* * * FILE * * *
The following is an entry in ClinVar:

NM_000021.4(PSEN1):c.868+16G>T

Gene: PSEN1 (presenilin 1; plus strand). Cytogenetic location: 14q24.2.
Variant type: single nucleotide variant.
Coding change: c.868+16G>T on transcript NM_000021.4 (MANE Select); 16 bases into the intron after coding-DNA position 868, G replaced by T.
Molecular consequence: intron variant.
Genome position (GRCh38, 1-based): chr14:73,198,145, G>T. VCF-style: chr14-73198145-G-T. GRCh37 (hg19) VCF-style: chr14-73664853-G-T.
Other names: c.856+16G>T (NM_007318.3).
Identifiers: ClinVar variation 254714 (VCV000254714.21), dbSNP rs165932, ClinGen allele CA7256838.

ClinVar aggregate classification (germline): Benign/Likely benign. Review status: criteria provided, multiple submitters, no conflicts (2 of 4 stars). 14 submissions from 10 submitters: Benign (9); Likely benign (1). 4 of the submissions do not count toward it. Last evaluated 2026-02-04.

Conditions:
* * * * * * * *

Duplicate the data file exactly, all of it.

The following is an entry in ClinVar:

NM_000021.4(PSEN1):c.868+16G>T

Gene: PSEN1 (presenilin 1; plus strand). Cytogenetic location: 14q24.2.
Variant type: single nucleotide variant.
Coding change: c.868+16G>T on transcript NM_000021.4 (MANE Select); 16 bases into the intron after coding-DNA position 868, G replaced by T.
Molecular consequence: intron variant.
Genome position (GRCh38, 1-based): chr14:73,198,145, G>T. VCF-style: chr14-73198145-G-T. GRCh37 (hg19) VCF-style: chr14-73664853-G-T.
Other names: c.856+16G>T (NM_007318.3).
Identifiers: ClinVar variation 254714 (VCV000254714.21), dbSNP rs165932, ClinGen allele CA7256838.

ClinVar aggregate classification (germline): Benign/Likely benign. Review status: criteria provided, multiple submitters, no conflicts (2 of 4 stars). 14 submissions from 10 submitters: Benign (9); Likely benign (1). 4 of the submissions do not count toward it. Last evaluated 2026-02-04.

Conditions: